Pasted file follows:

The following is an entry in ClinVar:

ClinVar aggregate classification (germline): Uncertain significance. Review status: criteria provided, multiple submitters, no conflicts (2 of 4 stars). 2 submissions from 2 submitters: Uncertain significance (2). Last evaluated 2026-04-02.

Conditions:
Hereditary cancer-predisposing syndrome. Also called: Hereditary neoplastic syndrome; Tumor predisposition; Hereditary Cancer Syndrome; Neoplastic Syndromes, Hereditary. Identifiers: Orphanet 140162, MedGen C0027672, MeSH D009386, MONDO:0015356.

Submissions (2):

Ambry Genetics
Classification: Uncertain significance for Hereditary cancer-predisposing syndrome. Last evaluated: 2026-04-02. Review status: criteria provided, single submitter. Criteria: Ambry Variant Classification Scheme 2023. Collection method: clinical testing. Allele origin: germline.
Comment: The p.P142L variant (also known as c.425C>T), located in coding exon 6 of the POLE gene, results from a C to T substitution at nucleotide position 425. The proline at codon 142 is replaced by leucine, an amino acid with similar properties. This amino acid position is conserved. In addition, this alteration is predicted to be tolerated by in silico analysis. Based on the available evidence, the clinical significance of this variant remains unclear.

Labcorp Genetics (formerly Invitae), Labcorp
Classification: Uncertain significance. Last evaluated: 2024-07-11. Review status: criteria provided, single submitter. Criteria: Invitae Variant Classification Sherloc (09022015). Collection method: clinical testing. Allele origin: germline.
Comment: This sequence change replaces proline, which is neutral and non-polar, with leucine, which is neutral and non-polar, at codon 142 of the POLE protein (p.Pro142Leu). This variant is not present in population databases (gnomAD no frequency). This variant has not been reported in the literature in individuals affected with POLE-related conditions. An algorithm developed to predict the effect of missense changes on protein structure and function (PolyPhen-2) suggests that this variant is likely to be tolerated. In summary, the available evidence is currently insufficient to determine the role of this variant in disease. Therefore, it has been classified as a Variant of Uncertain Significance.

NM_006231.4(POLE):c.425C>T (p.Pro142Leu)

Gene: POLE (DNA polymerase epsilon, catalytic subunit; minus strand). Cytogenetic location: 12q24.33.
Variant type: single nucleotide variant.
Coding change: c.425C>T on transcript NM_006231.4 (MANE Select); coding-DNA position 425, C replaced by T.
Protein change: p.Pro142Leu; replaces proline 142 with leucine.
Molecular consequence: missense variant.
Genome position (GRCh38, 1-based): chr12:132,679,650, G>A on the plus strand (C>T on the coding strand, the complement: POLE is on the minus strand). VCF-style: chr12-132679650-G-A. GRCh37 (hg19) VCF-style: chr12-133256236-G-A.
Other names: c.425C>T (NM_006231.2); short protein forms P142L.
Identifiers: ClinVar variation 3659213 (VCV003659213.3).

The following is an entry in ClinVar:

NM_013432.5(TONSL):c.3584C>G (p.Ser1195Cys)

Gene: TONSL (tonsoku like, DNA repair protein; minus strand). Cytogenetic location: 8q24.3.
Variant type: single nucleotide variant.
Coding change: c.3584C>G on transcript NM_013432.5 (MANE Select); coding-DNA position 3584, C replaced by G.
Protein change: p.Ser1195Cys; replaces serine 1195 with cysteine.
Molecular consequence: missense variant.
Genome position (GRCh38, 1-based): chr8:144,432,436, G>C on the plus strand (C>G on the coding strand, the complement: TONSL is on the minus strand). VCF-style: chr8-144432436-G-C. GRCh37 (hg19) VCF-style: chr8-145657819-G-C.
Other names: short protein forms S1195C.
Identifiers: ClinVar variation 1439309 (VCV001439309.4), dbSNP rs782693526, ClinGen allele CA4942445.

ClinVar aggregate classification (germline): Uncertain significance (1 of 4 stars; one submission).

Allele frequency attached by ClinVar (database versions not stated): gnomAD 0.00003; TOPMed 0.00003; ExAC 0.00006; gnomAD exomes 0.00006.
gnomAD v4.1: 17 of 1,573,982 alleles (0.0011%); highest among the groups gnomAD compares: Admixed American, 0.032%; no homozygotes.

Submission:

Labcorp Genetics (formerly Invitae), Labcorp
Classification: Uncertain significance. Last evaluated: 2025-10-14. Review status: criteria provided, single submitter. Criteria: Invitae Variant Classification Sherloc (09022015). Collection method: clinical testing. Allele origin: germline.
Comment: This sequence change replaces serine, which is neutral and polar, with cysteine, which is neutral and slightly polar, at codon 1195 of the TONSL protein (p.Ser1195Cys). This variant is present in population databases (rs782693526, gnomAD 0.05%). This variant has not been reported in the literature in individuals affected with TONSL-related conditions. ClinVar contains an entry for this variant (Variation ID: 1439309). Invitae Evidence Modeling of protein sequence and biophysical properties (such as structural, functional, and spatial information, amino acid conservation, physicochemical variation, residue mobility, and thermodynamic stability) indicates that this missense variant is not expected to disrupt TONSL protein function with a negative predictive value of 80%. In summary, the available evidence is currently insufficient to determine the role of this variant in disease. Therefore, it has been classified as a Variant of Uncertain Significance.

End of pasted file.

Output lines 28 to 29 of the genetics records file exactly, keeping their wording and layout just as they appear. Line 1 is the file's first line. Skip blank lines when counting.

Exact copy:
Genome position (GRCh38, 1-based): chr8:144,432,436, G>C on the plus strand (C>G on the coding strand, the complement: TONSL is on the minus strand). VCF-style: chr8-144432436-G-C. GRCh37 (hg19) VCF-style: chr8-145657819-G-C.
Other names: short protein forms S1195C.